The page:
depending on the content and level of the
The teacher may also choose to have each
group write a summary sentence using words
from the categories.
Dump and Clump
Group students into small groups of 2-3.
“Dump” – Have students develop a list of words,
items, or new information related to the topic of
“Clump” – Using the “dump” word list, students
should categorize (clump) and label words from the
Dump and Clump
Have students write a descriptive summary
sentence for each category of words.
Upon completion, these should be posted around
the room or shared in small groups.
Rogers, S., Ludington, J., & Graham, S. (1999). Motivation and learning. Evergreen, CO: Peak
Learning Systems.
Dump and Clump
Brainstorm words related to the anatomy of the
Brain, Heart, Skin, Tooth, Ear, and Eye.
Place these words in the “Dump”ster.
Then, pull your words out of the dumpster and
clump them into categories.
Finally, assign your category labels and write a
summary sentence (on the back) describing each
Dump and Clump
The Dumpster
Dump and Clump
frontal lobe
Brain Anatomy
frontal lobe
Tooth Anatomy
optic nerve
Heart Anatomy
Ear Anatomy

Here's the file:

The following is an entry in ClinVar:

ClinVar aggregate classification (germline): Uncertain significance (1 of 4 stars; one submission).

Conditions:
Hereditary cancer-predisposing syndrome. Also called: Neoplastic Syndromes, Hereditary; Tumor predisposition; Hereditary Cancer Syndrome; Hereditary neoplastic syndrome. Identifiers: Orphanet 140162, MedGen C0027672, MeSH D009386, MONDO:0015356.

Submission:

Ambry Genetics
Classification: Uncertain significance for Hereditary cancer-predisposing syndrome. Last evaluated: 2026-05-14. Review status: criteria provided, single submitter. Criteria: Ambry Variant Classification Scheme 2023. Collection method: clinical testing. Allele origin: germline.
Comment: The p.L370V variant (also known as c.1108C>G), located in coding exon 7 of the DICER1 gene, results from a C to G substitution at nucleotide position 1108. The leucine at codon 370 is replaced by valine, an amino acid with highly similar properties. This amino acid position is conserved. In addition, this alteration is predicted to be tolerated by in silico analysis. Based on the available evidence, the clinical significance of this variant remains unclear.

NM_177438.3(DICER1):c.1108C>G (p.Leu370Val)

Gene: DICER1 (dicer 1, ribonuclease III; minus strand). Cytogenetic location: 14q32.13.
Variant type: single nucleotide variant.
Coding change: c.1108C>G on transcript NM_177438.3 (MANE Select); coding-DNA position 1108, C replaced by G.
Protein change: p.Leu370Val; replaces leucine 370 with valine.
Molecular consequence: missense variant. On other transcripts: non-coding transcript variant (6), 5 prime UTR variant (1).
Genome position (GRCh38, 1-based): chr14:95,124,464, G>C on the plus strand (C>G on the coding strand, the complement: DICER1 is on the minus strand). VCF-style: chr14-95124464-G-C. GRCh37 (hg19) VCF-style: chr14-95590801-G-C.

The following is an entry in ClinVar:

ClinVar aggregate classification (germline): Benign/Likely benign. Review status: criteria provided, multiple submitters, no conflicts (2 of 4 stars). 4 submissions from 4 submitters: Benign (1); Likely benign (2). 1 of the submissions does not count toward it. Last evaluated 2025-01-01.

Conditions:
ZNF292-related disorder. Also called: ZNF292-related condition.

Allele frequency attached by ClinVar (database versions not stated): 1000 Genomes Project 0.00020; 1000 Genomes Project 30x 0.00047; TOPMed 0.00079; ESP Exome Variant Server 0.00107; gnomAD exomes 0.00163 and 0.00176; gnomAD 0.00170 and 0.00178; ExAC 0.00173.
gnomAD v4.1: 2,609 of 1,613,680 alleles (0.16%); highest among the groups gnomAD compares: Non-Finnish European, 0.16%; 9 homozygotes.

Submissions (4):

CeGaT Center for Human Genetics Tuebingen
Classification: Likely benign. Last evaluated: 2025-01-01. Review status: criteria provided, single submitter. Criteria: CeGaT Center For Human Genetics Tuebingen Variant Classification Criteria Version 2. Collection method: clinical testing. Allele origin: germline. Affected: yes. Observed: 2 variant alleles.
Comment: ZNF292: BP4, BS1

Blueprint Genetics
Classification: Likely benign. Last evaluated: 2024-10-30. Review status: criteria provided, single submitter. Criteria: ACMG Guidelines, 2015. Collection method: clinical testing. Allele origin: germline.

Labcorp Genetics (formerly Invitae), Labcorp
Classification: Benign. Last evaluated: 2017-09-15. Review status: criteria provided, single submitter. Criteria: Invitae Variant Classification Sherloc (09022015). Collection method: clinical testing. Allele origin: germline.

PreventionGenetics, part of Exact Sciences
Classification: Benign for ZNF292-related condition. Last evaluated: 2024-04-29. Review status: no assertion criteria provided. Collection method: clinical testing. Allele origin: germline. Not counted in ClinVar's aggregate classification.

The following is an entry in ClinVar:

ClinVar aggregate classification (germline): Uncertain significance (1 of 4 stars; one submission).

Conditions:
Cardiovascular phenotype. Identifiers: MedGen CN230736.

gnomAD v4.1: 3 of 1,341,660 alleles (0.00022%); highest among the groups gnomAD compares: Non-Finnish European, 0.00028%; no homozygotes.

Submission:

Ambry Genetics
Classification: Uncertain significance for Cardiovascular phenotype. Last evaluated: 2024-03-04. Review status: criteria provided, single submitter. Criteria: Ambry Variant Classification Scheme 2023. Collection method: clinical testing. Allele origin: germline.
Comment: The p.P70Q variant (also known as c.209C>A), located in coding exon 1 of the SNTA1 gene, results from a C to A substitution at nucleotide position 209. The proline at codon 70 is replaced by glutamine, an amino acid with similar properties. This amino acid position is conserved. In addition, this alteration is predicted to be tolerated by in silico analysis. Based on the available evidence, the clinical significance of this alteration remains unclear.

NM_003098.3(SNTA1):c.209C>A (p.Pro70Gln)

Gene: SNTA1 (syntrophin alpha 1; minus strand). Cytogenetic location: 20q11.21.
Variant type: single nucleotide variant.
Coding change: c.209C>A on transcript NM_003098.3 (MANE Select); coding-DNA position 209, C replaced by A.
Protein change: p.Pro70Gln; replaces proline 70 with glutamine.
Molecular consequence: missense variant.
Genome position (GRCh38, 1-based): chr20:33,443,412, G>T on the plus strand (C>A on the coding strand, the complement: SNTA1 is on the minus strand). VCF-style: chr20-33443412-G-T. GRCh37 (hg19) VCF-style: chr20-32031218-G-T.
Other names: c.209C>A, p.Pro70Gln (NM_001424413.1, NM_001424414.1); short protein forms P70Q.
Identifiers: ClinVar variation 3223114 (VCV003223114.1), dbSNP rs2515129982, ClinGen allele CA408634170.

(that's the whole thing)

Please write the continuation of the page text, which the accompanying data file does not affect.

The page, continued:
Skin Anatomy
Eye Anatomy
optic nerve
Are you ready to move?
Kick Me!
 The teacher will place a sticker on your back.
 When the timer starts, get out of your seat and
take your chart with you.
 Your job is to find the missing words to the
analogies on your sheet.
 When the timer buzzes, return to your seat. If
you finish before, return to your seat and sit on
your desk.
Kick Me! Can be used for anything!
 Preteaching tool when students don’t really know the
 As a review activity so that they already know the
answers but have to find the exact words.
 For figurative language where the kids have the
definition of hyperbole or simile, metaphor and they
have to find the examples.
 It also works for definitions. Give them the definition and